Wednesday, September 30, 2009

What Hath Qumran To Do With Confessionalism?

I'd like to take a moment to respond to a question that Doug Wilson has posed to me on his blog. He writes:

Stellman tags, as he ought to, the importing of worldly techniques of marketing, entertainment, and so forth into the broader contemporary world of evangelicalism. And I am right with him when he does this. But radical two kingdom theology has no problem with bringing worldly standards of science and academic history into the church, for example. Why is that?
The charge, if I'm reading Doug correctly, is that if two-kingdoms theology (or as he calls it, "radical two-kingdoms theology") draws a line in the sand when it comes to the creeping into the church of marketing and consumer trends, then why stop there? If those things are rejected for being secular, then it is arbitrary not to also disallow all secular disciplines, including the findings of historians or other mucky-muck academy types.

Perhaps this is best answered by focusing on his phrase "worldly techniques" or "worldly standards." There is a difference, I would argue, between a historian saying something like, "Jesus of Nazareth wasn't really born in December, nor was he born in the year 0 BC" (claims which are relatively benign), and another historian saying something like, "Jesus of Nazareth may have been crucified under Pontius Pilate, but he wasn't raised from the dead." The latter claim is obviously a direct attack on a central tenet of our faith, while the former merely challenges some of our extra-biblical traditions.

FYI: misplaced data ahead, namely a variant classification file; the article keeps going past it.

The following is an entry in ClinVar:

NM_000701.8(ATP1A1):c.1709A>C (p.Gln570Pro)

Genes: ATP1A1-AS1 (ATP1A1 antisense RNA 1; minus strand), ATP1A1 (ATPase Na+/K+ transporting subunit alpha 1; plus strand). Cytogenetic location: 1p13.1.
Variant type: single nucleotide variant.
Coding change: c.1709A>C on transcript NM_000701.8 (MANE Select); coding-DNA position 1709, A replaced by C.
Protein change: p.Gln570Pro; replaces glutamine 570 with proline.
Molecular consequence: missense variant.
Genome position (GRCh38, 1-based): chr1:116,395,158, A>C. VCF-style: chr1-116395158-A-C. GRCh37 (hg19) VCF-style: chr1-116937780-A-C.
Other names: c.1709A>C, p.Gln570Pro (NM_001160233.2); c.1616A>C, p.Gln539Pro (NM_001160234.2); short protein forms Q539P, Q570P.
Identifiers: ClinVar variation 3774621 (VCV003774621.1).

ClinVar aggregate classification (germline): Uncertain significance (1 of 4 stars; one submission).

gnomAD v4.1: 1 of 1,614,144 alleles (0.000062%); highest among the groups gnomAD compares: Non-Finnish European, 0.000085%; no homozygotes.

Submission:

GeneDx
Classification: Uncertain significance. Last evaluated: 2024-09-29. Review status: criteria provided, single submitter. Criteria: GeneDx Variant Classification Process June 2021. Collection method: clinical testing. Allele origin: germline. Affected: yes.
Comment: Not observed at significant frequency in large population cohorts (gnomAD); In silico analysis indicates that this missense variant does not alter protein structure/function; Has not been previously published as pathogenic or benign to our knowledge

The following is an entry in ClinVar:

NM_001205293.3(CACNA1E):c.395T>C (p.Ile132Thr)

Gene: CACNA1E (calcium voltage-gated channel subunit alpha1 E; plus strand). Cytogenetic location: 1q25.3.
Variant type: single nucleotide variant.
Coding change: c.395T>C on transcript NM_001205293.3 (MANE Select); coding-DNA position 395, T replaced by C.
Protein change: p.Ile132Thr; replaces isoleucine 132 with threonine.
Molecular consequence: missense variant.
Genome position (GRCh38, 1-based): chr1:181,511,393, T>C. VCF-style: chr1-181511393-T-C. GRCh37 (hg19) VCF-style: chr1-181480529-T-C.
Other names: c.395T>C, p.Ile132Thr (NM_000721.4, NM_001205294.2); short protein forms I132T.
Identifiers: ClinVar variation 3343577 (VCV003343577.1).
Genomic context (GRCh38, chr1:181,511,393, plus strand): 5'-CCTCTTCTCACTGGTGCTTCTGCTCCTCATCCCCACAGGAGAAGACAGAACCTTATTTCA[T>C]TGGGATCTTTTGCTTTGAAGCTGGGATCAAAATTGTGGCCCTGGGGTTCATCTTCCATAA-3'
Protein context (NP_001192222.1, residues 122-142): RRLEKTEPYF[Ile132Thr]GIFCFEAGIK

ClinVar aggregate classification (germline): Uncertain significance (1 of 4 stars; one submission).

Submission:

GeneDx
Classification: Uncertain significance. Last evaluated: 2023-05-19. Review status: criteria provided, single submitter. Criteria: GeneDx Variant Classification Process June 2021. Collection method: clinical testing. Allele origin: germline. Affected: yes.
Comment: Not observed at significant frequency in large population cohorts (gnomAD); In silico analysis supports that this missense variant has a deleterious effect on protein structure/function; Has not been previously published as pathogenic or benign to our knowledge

Turning, then, to the issue of "worldly techniques of marketing, entertainment, and so forth," we must ask the question of whether we reject such things because we don't trust secular society and therefore must refuse its advice, or whether we reject such things because, like the second of our two historians, they represent an attack on some aspect of our most holy faith. I think that Doug and I would agree that a Saddleback approach to worship is idolatrous and, from a Reformed perspective at least, sinful. In other words, it is not rejected on the basis that we are pilgrims and there are two kingdoms, but because it is in direct opposition to our tradition's reading of Scripture and its regulative principle of worship.

And finally, Doug asks:

When someone says that we need to take full account of what the old earth scientists say, or that we need to accept what professional historians say about the period of Second Temple Judaism, why does Stellman not reject this out of hand, on the simple ground that we are sojourners and pilgrims? If we don't need no stinkin' church marketers because our congregation is a mere band of wayfaring pilgrims, then does it not follow that we don't need no stinkin' geologists either?